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Okay, folks. In honor of the sheer volume of "....." that we all use…

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Okay, folks. In honor of the sheer volume of "....." that we all use in the crackchat, I have developed the following recipe:


Yeah, you heard me right, crackchat fudge. It's simpler than it looks and it's less likely to get stuck in your teeth than fudge with walnuts in, and it's really good, so if you have a sweet tooth here's how you make it. All units of measurement involved are of the non-metric variety, say sorry.


A three quart pot
A four quart pot
Measuring cups
Measuring spoons
A wooden spoon or stirrer
A 9"x9" cake pan
Something to grease the pan with
A stove with operational burners- I've only ever tested this on gas stoves, so I don't know how well it works with electric
A candy thermometer- this MUST go up to 240 degrees, so don't try to use a meat thermometer!


2 1/2 cups granulated white sugar. NOT CONFECTIONERS SUGAR. You can substitute light brown sugar if you like but that's gonna taste different.
5 ounces canned evaporated milk. NOT CONDENSED. This is IMPORTANT. Sorry, Shadwell-mun.
7 ounces of Marshmallow Fluff OR two cups of miniature marshmallows. Despite the login I'm using, I do not recommend Stay-Puft brand. A, if they ever existed it was as a movie tie-in and B, I will not be responsible for your fudge stepping on a church.
One (1) stick of butter. Like, butter. I don't think you can get into Heaven if you use margarine in your fudge.
One (1) bag of chocolate chips, preferably semisweet- chocolate chip bags range in weight from 10.5 ounces to 12 ounces by brand.
One teaspoon of vanilla extract.
One two-ounce jar of decors/nonpareils/those little tiny candy ball things that people put on their ice cream and are too short to really be called sprinkles or jimmies.


1. Put the chips, the marshmallow product, the vanilla, and the dots in the four quart pot. Put this somewhere away from the heat. DO NOT FORGET WHERE YOU PUT THE PAN.
2. Put the five ounces of milk into the three quart pot.
3. Put the stick of butter somewhere that you will not forget it before it goes all gooshy.
4. Turn on the heat under the three quart pot. You want it on a medium flame.
5. As the milk starts to get good and warm, start adding the sugar. Stir it in carefully until all the sugar is dissolved in the milk. You could actually get away with dumping it in at one go, but it's kind of disturbing to see OMG GIANT SUGAR HEAP eeetybeetybitofmilk the first time you make this.
6. Start stirring. Keep stirring. You do not have to do this vigorously, but you do have to do it consistently. The goal here is to get the moisture to slowly boil out of the mix, without scorching the dairy solids and putting weird little burny flecks in the fudge.
7. At some point as you work, the mixture will suddenly realize- HEY! I'm REALLY REALLY HOT!, and then it will start to bubble and froth in earnest. Grab the thermometer and stick it in the pot so that you can read the temperature of your sugar/milk solution.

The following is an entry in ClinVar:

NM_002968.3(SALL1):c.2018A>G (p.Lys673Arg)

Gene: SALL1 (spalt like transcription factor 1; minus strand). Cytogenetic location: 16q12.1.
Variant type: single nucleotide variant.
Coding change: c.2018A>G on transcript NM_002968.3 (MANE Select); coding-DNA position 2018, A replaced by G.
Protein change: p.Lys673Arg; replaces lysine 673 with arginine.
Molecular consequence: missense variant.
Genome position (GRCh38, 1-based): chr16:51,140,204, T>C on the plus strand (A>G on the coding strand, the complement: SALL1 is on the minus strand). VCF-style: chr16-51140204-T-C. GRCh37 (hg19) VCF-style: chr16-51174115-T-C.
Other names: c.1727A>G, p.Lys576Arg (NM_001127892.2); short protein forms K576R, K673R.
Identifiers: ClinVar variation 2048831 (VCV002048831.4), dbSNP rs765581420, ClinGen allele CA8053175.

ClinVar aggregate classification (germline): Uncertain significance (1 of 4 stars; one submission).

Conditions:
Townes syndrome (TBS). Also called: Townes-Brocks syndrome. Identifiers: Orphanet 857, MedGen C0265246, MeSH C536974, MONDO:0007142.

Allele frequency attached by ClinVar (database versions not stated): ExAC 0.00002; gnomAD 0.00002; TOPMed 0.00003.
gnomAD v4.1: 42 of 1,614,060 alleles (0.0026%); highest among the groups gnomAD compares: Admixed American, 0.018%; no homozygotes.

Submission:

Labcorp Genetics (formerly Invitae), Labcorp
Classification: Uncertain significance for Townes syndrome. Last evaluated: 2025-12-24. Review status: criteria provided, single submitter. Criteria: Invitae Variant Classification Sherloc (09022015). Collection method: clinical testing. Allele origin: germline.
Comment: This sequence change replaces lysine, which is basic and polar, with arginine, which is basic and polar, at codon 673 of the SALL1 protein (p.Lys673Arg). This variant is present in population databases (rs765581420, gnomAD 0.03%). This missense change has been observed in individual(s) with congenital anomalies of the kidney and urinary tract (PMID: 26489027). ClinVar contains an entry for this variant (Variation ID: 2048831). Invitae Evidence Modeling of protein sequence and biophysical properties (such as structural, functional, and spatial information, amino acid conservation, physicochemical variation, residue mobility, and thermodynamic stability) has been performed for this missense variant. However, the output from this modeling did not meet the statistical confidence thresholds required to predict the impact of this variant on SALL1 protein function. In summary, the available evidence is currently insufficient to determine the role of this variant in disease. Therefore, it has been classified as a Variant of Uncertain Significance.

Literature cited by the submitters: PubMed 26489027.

**IMPORTANT IMPORTANT IMPORTANT** Do not, do not, do NOT touch the solution or let it splatter on you. You are trying to get this stuff to the boiling point of sugar, i.e., 234 degrees Fahrenheit plus a bit. This causes second degree burns on contact. And those are BAD. So don't touch the burny, okay? Okay. **IMPORTANT IMPORTANT IMPORTANT**

8. When the thermometer informs you that your mixture has reached anywhere between 236 and 238 degrees Fahrenheit, turn off the heat and grab that butter from step 3. See, I told you not to forget it.
9. Put the butter into the sugar/milk mixture, smoosh it up with your stirrer, and start stirring. Do this for about thirty seconds; you will probably still have solid butter bits at the end but that's okay.
10. Carefully- without scraping the sides if you can avoid it- pour the sugar/milk mixture over the marshmallow/chocolate chip/vanilla/dots mixture until you've got as much as you can in one pot.
11. Put the sugar pan in the nearest available sink and fill it with hot water.
12. Start stirring the remaining pan's contents. You want to bring up the parts from the bottom and fold them into the stuff on top. You're aiming for a uniform consistency here, with as few streaks of marshmallow as possible. This may take a while but keep going. It'll be okay.
13. Once you're all done with the stirring, pour the contents of this pot into the greased 9x9 pan.
14. Set this pan on a counter or something to cool. Do not put it in the refrigerator or freezer.
15. In about an hour's time you should be able to cut a small piece from one corner. Do so. If the fudge is too gooshy for this to happen, you're probably going to have to boil the stuff longer next time.
16. Let the rest of the fudge sit overnight. If it hasn't oozed back into the cut site the next morning, congratulations, you've made a good solid recipe. Cut it up and serve it as you like.

Yay fudge!
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On January 31st, 2006 12:09 am (UTC), princeinexile commented:
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